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Job Corps site recognized for excellence

The opinions expressed by columnists are their own and do not necessarily represent the views of
BIRMINGHAM, Ala. (BP) -- Christian Women's Job Corps of Central Mississippi in Jackson can expand its ministry and continue to reach out to women in need through an award given by the Woman's Missionary Union Foundation.

Established in 2000, CWJC of Central Mississippi offers a variety of classes including practical application Bible study, household budgeting, HIV and STD awareness and testing, women's health, computer literacy and parenting skills.

"What's unique about our site is we are the only faith-based, nonprofit organization in our area where women teach women and minister to the whole woman," Robin Mabry, site coordinator since 2009, said.

The grant that accompanies the outstanding site award will be used to set up classes for participants in forklift safety and certification training compliant with Occupational Safety and Health Administration standards, Mabry said.

"We have found that our students excel in light industrial environments, unlike clerical environments," she said. "It raises the potential pay scale to a higher level for them and opens doors into that industry."

CWJC of Central Mississippi is one of 206 registered and certified CWJC/CMJC sites across the country. CWJC and Christian Men's Job Corps are ministries of Woman's Missionary Union that equip women and men, in a Christian context, for life and employment. Each participant is engaged in a weekly Bible study and is paired with a mentor for encouragement and accountability; women mentor women in CWJC and men mentor men through CMJC.


God's provision has enabled these sites to encourage and equip participants in their spiritual journey, job skills and more. In Mississippi, Mabry said she can see God's fingerprints all over the ministry.

"God has been faithful in so many ways, from guiding us in a transition with our board of directors, to changing our curriculum this year to better fit the needs of our participants, to providing for our financial needs," Mabry, who accepted the award in January, said.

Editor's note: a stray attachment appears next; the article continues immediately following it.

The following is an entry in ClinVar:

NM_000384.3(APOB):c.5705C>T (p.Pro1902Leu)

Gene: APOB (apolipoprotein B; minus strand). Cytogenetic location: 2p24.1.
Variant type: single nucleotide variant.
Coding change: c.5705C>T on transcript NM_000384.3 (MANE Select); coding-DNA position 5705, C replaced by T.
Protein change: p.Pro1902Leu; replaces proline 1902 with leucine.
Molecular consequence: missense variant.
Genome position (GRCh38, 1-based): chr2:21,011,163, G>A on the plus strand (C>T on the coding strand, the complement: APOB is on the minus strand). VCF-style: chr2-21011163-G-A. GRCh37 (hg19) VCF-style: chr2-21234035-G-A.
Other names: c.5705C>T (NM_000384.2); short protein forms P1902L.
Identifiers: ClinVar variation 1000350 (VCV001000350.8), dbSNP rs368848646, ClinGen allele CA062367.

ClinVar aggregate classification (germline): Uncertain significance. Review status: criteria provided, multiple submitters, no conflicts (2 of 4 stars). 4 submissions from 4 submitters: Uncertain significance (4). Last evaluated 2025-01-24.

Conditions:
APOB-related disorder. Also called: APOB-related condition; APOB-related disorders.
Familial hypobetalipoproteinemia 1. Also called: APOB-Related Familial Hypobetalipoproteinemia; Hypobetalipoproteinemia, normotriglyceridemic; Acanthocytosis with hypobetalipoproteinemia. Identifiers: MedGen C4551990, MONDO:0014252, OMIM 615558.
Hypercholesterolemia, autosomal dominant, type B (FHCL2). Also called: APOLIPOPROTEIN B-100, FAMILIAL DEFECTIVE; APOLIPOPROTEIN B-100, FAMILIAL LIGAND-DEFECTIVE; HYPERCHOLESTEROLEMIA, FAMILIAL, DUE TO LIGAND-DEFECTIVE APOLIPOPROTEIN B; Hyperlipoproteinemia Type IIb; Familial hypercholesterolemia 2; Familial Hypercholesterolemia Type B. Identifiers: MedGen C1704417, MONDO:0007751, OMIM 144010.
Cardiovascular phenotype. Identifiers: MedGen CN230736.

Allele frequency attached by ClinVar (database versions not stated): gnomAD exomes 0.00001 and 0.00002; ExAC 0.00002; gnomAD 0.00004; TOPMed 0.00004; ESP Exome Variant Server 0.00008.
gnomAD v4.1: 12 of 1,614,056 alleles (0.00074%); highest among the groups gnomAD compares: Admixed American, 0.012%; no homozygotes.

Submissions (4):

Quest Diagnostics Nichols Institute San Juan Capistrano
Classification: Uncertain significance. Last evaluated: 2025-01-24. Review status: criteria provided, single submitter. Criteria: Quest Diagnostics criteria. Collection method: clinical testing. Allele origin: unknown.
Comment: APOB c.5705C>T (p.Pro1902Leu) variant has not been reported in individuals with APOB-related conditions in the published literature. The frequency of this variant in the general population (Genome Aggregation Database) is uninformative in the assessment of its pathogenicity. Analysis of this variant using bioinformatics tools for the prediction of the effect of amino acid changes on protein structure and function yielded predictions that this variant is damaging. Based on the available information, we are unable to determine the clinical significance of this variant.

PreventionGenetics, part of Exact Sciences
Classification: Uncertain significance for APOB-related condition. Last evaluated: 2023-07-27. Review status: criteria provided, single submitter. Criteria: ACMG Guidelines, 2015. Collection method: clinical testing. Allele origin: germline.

"We can never out give God. Our volunteers and mentors realize this as well with their service," she added. "Many of them come into this thinking they will be a blessing and find out they are the ones being blessed by being an example of Christ to hurting and lost women."

Many CWJC graduates also give back to the ministry because they know firsthand the impact it makes. One shining example is Annie Shirley, a pastor's wife who was living in a shelter with her children after her husband died because she had no means of supporting her family.

She discovered CWJC of Central Mississippi, graduated from the program in 2004, went on to earn a college degree and now gives back to other women in her community as she serves as president of the board of CWJC of Central Mississippi.


CWJC also is personal for Mabry.

"I lead in this ministry because of my own personal journey," she said. "My mother was 15 and unwed when I was born. She had no job skills and dropped out of school in the 10th grade. She struggled with making many bad choices, but she did the best she could with what she had.

"I followed her pattern by making bad choices of my own as I became a teenager and started doing drugs and getting involved with adult men," Mabry said. "I had some Christian encounters sprinkled throughout my life, but it was in 1999, when I married my second husband, that some Christian women started pouring into my life and telling me God had a plan for me. That is when I decided to give Jesus a try."

Jesus began working in her life, Mabry said, and she started telling others about His love and praying with them.

"That's when I thought to myself, 'What if my mom would have had someone to help her? ... How different my journey would have been.'"

Soon after that, Mabry learned about CWJC of Central Mississippi and their need for a site coordinator.

"I ran as fast as I could, telling God I wasn't ready," Mabry said. "But He told me I was and women needed to hear my story about His love, mercy and grace in my life and how He transformed me. This ministry is my testimony."


Current needs at the site include monthly donations and more volunteers, Mabry said.

"It's expensive educating an adult who has no resources and limited education. The expenses we cover range from insurance to general office supplies like pens and paper for us and participants," she said. "We also need some mature Christian women to pour their experience with Christ in their own lives into these ladies we are teaching."

Julie Walters is the corporate communications team leader for National WMU. To learn more about CWJC of Central Mississippi, call 601-259-9980 or email To find a site near you, visit

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